THE COPENHAGEN COMPLIANCE® CODEX on Bribery Fraud and Corruption


The primary mission of the Copenhagen Codex on Bribery, Fraud and Corruption (BFC) is to deliver independent and integrated certification and recommendations to its members and stakeholders.

The secondary mission is to enable the management of participating companies and organisations to prevent, identify, and manage the risk of bribery, fraud, theft, and corruption and address internal irregularities within the organisation.


The core objective is to manage the risks of bribery, fraud, and corruption and their deviations. We focus on incidents and related material (internal) issues and irregularities for identified problem areas in the Member Company or organisation.

The secondary objective is to recommend how to be proactive, effective and efficient in the areas that are of interest and importance to the member companies and organisations:

The codex provides you with recommendations for the development and provisioning of;

  • Develop and implement processes and procedures that will assist with promptly detecting fraud risks and incidents.
  • Develop and implement ongoing fraud risk awareness, training and communication programs and campaigns that will result in staff awareness and the effective prevention of such incidents
  • Prioritise, investigate and report on the identified and reported international incidents to establish the material facts, collate the relevant evidence and recommend appropriate actions.
  • Liaise with the appropriate criminal and regulatory law enforcement authorities to facilitate the institution of proper criminal action.
  • Liaise with significant internal parties to minimise the reputational risk to its members of such fraud issues and incidents.
  • Implement measures in the recovery of stolen assets
  • Provide all stakeholders with integrated intelligence on the risk of fraud, theft, corruption and associated irregularities.
  • Advice on how to create and maintain a controlled environment that will reduce and control such incidents
  • Best Practice Notes, Standards and Guidelines for Fraud Investigations
  • Detailed processes and procedures adopted by Its members for achieving these core and value-add objectives are set out in the following documents:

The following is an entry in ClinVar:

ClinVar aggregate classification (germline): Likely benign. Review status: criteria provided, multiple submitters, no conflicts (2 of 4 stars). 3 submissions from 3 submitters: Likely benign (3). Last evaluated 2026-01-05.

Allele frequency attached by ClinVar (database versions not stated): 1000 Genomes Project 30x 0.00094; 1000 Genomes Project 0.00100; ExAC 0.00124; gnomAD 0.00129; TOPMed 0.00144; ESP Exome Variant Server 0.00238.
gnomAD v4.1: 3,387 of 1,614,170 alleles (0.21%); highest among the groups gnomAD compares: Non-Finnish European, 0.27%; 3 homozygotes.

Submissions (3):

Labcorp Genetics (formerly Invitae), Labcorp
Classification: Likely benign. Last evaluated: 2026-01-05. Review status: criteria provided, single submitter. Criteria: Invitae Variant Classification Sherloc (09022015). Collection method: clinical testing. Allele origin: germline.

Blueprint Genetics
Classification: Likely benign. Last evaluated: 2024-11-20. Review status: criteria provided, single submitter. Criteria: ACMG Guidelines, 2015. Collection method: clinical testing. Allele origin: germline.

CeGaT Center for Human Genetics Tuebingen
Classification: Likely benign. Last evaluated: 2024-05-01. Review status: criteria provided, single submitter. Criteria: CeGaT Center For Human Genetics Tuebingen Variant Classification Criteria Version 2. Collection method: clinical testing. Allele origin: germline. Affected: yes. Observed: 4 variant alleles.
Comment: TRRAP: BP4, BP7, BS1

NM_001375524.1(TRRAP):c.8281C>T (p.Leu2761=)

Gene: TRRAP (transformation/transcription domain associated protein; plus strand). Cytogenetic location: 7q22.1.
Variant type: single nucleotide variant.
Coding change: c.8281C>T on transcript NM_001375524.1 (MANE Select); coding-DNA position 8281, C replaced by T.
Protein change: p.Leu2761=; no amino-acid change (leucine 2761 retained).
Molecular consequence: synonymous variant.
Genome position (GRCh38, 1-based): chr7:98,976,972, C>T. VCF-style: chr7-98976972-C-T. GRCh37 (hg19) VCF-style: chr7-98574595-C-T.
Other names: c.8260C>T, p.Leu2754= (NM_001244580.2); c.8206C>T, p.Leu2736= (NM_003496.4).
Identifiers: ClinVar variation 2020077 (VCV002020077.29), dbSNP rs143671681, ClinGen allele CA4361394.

• Assistance to the members to leverage the specialist expertise in forensic audits
  • Report integrated intelligence on the risk of fraud, theft, corruption and associated internal irregularities
  • Procedures and Policies on Fraud, Bribery and Dishonesty


The Copenhagen Compliance organisation will discharge their duties and be accountable to its members and stakeholders, incl. processes, update of the annual anti-fraud strategic plan and coordination of BFC activities

The Copenhagen Codex accountability incl. processes, an update of the annual anti-fraud strategic plan and coordination of BFC activities.

  • Report significant issues related to the processes for managing fraud risk, including recommending improvements to operations, and provide information concerning issues through active engagement and with the view to a constructive resolution.
  • Periodically provide information on the status and results of the annual anti-fraud strategic plan update.
  • Coordinate the activities of different departments with other control and monitoring functions in the organisation (including compliance, legal, company secretary, internal and external audit, and risk management).


To provide for the independence required in its role, Copenhagen Codex personnel report to the Board of Directors and will have unrestricted access to the Managing Director and Chairman of the Audit, Risk or Compliance Committee, should the need arise.

Copenhagen Compliance Codex personnel report to the Board of Directors to provide the independence required.

We believe that independence is a condition for successful certification that provides value to the Board, management and the entire organisation. We will work closely with The Audit, Risk or Compliance Committee and make sure that the platform of our independence includes the following:

  • Approve the overall Corruption and Fraud Codex
  • Approve the strategy and related plan for the year
  • Receive quarterly communications from the Copenhagen Codex Managers on the results of their corruption or fraud investigation activities or other matters that they determine necessary, including private meetings without Executive Management present.
  • Make appropriate inquiries to determine whether scope restrictions or budgetary limitations impede the ability to execute their responsibilities.